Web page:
In Mayor Eric Adams’s first month in office, he was confronted with a tragic crisis: the deaths of two New York City police officers who were responding to a domestic disturbance in Harlem.
Mr. Adams, a former police captain who campaigned as a Democratic crime fighter, quickly sought to humanize the killings. The loss of the officers, he said, reminded him of the 1987 line-of-duty death of a friend, Officer Robert Venable.
“I still think about Robert,” Mr. Adams said at a news conference at City Hall. “I keep a picture of Robert in my wallet.”
A week later, Mr. Adams posed for a portrait in his office, holding a wallet-size photo of Officer Venable after The New York Times had requested to see it. Mr. Adams has since repeated the moving anecdote in media interviews and at a Police Academy ceremony last June, where he again displayed Officer Venable’s picture.
But the weathered photo of Officer Venable had not actually spent decades in the mayor’s wallet. It had been created by employees in the mayor’s office in the days after Mr. Adams claimed to have been carrying it in his wallet.
The employees were instructed to create a photo of Officer Venable, according to a person familiar with the request. A picture of the officer was found on Google; it was printed in black-and-white and made to look worn as if the mayor had been carrying it for some time, including by splashing some coffee on it, said the person, who spoke on the condition of anonymity for fear of retribution.
Two former City Hall aides, who asked not to be identified, said they were informed about the manipulated photo last year, not long after it was created.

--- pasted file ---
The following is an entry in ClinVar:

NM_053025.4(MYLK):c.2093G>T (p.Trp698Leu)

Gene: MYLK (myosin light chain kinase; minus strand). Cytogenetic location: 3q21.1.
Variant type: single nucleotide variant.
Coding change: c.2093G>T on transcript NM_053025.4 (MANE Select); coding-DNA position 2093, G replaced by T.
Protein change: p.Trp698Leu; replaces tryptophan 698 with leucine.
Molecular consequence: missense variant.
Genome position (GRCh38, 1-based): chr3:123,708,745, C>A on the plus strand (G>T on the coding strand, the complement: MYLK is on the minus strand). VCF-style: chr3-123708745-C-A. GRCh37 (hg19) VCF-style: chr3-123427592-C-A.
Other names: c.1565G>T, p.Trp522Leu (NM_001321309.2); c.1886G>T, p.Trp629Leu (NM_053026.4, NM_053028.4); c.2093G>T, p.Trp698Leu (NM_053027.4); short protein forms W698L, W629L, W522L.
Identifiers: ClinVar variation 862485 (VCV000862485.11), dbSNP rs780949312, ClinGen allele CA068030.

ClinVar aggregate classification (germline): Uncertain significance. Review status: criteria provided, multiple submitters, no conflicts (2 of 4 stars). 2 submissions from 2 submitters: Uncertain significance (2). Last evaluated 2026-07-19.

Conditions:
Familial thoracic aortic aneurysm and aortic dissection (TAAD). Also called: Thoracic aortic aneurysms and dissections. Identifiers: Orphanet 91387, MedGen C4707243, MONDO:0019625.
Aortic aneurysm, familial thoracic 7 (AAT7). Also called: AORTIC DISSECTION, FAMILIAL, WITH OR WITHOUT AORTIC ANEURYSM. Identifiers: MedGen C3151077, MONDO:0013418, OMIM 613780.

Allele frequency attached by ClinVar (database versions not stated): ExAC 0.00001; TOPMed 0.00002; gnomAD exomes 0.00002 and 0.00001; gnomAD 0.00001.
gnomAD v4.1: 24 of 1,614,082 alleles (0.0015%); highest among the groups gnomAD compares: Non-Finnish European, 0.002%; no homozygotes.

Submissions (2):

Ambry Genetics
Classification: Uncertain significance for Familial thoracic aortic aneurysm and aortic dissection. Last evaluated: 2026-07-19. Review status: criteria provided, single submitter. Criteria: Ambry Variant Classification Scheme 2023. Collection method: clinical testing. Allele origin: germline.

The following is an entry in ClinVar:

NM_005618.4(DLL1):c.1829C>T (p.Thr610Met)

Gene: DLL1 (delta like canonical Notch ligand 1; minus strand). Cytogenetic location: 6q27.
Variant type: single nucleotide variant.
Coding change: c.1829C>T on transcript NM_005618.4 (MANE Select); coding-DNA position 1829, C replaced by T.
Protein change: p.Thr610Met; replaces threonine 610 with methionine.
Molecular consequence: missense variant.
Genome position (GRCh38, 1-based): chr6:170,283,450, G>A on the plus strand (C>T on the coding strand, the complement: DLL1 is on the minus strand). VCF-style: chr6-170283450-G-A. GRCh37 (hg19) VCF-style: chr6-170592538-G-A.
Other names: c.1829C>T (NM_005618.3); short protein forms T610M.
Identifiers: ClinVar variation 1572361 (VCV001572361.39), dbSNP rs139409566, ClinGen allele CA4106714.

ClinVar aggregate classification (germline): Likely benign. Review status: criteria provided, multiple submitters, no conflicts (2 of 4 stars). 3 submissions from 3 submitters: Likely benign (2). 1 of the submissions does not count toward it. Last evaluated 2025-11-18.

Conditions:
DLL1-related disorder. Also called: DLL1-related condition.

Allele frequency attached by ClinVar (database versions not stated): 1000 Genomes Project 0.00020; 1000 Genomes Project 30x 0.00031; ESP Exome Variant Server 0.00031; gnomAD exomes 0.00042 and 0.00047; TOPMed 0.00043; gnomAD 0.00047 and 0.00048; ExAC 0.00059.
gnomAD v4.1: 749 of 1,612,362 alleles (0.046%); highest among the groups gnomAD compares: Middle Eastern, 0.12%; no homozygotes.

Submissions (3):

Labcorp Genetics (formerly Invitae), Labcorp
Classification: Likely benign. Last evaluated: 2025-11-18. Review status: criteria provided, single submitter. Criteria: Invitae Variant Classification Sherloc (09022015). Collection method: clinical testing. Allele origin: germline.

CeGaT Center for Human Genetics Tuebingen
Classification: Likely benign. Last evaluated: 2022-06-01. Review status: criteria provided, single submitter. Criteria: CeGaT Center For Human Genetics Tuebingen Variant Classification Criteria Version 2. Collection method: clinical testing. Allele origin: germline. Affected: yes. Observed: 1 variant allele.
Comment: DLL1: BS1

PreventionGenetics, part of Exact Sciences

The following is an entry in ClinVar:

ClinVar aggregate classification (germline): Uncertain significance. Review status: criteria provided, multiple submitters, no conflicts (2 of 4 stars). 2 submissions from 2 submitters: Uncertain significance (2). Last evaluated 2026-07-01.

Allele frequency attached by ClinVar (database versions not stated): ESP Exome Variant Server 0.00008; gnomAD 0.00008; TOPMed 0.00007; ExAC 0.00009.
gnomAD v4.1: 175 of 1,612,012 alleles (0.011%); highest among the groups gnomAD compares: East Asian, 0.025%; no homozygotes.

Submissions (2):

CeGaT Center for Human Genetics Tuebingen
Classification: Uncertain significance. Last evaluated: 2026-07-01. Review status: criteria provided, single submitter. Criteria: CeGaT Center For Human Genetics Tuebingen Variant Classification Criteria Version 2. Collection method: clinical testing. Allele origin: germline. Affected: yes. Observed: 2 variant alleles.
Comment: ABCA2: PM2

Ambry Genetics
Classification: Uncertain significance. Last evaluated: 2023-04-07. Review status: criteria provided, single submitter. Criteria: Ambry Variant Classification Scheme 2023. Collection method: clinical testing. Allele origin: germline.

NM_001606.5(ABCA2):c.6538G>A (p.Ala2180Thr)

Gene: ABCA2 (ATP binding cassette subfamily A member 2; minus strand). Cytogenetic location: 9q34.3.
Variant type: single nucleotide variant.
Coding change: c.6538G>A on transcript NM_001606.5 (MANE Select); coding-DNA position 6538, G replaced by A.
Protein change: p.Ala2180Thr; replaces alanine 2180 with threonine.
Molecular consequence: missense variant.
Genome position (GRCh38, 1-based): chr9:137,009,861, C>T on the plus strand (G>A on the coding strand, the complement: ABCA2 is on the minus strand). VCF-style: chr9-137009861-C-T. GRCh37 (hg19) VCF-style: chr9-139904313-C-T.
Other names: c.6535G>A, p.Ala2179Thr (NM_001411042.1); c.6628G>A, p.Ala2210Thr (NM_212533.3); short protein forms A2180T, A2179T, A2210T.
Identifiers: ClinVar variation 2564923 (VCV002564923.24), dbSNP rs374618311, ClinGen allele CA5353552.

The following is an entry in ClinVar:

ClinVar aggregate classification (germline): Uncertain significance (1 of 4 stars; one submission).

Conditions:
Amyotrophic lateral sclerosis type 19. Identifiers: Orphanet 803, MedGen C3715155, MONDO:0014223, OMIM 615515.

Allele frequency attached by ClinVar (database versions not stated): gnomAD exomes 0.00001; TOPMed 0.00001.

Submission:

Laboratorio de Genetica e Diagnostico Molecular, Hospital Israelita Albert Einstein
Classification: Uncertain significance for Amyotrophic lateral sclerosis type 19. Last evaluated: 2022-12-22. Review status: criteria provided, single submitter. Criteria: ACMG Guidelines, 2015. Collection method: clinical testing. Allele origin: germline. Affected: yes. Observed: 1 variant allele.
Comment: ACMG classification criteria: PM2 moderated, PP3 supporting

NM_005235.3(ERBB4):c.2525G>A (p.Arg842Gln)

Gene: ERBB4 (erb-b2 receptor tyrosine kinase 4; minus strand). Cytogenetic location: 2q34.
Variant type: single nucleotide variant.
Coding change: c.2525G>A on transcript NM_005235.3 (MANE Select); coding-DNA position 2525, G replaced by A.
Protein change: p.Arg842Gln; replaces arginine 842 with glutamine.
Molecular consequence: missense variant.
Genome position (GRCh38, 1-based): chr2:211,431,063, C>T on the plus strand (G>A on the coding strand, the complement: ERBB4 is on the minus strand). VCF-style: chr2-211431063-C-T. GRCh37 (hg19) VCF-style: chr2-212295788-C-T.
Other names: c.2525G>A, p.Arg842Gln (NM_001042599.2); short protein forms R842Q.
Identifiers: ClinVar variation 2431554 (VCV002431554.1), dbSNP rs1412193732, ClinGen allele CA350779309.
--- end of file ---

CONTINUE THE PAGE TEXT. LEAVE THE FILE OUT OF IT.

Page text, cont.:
Fabien Levy, a spokesman for the mayor, did not dispute that Mr. Adams had shown a photo to The Times and at the police ceremony that had been recently created by a City Hall aide.
Mr. Levy, however, insisted that Mr. Adams had carried a photo of Officer Venable for decades, and provided the names of several former transit police colleagues who said in interviews that Mr. Adams and Officer Venable had indeed been friends.
The person who directly ordered the altered photo to be created, according to the person who was familiar with the matter, said she had no comment when reached by The Times. She said she had been told to direct all media inquiries to Mr. Levy.
Mr. Levy criticized The Times for what he characterized as a “campaign to paint the mayor as a liar.”
“The Times’s efforts to attack the mayor here would be laughable if it were not so utterly offensive,” he said in a statement on Wednesday.
After releasing the statement, Mr. Levy ignored repeated requests to elaborate about the authenticity of the photo. He also did not respond to questions about whether the photo was made to look old in part by staining it with coffee.
As mayor, Mr. Adams frequently shares personal recollections, helping him connect to his working-class base. Many of his stories are difficult to verify, and at times, he has been caught stretching the truth. The mayor, for example, said he was vegan before being forced to admit that he eats fish; he said that a story he told in a 2019 commencement address about intimidating a neighbor was true, but acknowledged it did not happen to him.
More recently, Mr. Adams’s claims to have sold his stake in a one-bedroom apartment in Brooklyn were once again contradicted by recent financial disclosure forms that show he still retains ownership.
But in his retelling of carrying the photo of Officer Venable, the mayor and his staff went a step further. City resources were used to create a photo that Mr. Adams surely knew had not been in his possession for decades; city employees were pressured to get involved.
In the initial interview with The Times in his office, Mr. Adams said that the photo was “always in my wallet until my wallet got too bulky,” and added that he more recently had been keeping it in a money clip.
“He was a very dear friend and it keeps me committed,” he said.
Mr. Adams brought up the photo in at least two television interviews last April, as he discussed his grief following the deaths of the officers in Harlem, Wilbert Mora and Jason Rivera.
“I understand the pain,” Mr. Adams said on News 12. “I carry around a picture of Robert Venable, my close friend, that was shot several years ago during my early days of police, and I always have Robert’s picture. The pain never dissipates.”